Like fish in a barrel

An Indian summer was predicted for Ireland and the UK for the last week, and the UK certainly reaped it, along with much of Ireland. The south coast though, as I mentioned last week, had either blanket fog for days or continuous rain. In fact I decided to take a break from swimming. But this morning dawned clear and warm, though gusty. So with the air temperature at an extraordinary (for Ireland, this year) 21.5° C.,  off to the Guillamene with me. However only a couple of miles down the road the fog came down again, though not as heavy as last week, with still good visibility, but the temperature also dropped, by 6° C. by the time I reached the Guillamene.

Beyond the fog

Walking toward the steps a commotion in the sea became very obvious. Hundreds of seabirds, all different breeds, flying, swooping, swimming, diving, in a flustered frantic floating furore. Obviously there must be a large school of sprats in close. Even larger than the usual schools I often see, usually below me, darting around. Southwards, the edge of the fog bank could be seen by the light on the horizon. As I dis-robed, the tight knot of birds drifted away out from the coast and deeper into the bay on the current.

The water is still a warm 13° C. but the wind had driven the same rough conditions typical of this time of year. Turning down at the pier however, in just a few moments, the sky transformed, like dirty dishwater sliding off all sides of an inverted bowl. Overhead turned light blue with occasional clouds, while all around, lower down toward the earth the grey cotton wool remained.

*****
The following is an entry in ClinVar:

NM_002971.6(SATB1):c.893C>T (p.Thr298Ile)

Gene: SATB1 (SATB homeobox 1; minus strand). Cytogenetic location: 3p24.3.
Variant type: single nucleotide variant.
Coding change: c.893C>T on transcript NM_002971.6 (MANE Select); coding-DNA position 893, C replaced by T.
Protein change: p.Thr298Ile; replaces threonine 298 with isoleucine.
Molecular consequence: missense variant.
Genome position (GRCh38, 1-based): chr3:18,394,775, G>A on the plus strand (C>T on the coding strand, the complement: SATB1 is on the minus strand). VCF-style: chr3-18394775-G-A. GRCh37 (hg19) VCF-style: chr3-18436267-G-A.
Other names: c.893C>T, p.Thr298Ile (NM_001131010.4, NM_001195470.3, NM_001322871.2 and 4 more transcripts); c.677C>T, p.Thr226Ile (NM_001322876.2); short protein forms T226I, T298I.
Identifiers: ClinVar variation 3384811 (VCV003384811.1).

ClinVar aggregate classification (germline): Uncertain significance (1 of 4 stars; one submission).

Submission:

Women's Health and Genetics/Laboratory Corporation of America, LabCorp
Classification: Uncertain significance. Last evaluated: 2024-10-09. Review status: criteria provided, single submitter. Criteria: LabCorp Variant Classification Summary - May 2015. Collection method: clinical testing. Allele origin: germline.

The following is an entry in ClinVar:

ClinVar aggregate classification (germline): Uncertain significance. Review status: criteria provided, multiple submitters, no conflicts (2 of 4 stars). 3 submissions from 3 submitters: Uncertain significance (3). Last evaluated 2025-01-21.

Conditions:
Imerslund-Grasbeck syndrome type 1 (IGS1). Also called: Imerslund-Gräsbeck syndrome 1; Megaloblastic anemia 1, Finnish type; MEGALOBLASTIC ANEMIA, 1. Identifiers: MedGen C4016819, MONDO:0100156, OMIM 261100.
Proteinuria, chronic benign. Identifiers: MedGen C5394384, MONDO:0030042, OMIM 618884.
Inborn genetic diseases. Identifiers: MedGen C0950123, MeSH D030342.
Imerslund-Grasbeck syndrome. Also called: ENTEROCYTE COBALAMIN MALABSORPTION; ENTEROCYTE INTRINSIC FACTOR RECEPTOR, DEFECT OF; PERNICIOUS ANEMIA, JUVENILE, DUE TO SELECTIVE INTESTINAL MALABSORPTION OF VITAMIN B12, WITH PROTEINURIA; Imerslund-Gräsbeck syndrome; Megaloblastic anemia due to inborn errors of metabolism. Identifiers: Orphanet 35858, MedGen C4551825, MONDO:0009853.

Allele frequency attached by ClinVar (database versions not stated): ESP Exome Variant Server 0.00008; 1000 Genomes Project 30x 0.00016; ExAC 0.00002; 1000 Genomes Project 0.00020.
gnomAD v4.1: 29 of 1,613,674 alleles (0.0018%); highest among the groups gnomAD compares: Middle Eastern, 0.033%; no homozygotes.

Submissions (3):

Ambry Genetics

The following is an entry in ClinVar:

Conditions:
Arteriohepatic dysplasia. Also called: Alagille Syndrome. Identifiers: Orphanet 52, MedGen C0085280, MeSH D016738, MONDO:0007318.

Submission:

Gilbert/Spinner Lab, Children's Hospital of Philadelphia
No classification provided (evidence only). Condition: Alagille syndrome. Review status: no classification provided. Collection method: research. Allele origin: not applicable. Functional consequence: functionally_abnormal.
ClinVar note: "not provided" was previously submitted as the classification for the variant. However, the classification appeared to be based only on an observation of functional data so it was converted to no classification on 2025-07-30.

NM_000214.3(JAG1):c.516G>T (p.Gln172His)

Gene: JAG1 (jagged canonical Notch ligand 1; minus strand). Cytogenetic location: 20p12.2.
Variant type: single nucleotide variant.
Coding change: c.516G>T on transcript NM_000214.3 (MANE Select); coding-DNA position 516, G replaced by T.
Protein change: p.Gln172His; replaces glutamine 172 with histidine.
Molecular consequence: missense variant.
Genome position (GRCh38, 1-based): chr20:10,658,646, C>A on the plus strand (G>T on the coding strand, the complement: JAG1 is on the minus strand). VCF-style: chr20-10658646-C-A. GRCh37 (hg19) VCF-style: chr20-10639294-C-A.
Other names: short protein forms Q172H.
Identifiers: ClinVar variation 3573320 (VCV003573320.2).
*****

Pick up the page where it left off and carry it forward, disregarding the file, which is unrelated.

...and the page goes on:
Toward the end of the swim, outside Newtown Cove, I swam through the edges of the flock. While drying myself, I saw that the birds were still present, this time more in towards Newtown Cove. Over the hill, there were many birds (which scattered as I walked down toward the cove) right inside the cove and stretching outwards.

After shooting some video, I carefully walked down the heavy weeded  and treacherous slipway.

The sprats had been so numerous that waves breaking onto the slipway had deposited bodies right there, and so plentiful that they were still there without having been devoured by the birds.

Looking into the water below was astonishing. The cove (now empty of birds who were still engaged in a frenzy outside) was dense with fish, looking green and grey and turquoise and metallic under the surface. Thousands, tens of thousands, hundreds of thousands probably since the school obviously reached out for hundreds of metres.

Look at this at full size to get a better idea of the numbers

So dense that I was able to reach into the water and touch them! feel them slip around and through my fingers. So dense, that despite haze, and reflections and foam and rippling water, and most of all the reflectivity of the surface layer, I was able to take pictures of the school.

We all see nature documentaries. We get used to seeing Snow Leopards hunting, crocodiles pulling down buffalo, polar bears emerging from hibernation, and seeing “never-before-filmed sequences”. This is good. We are reminded of the inestimable value of the natural world. But we are also spoiled. We see nature from a distance, and because we see what is exotic for most of us, we forget how extraordinary “ordinary” wildlife can be.

A flock of wheeling and screaming seabirds, a dense school of fish, fog lifting and the light off the water.

Fulmar in the distance

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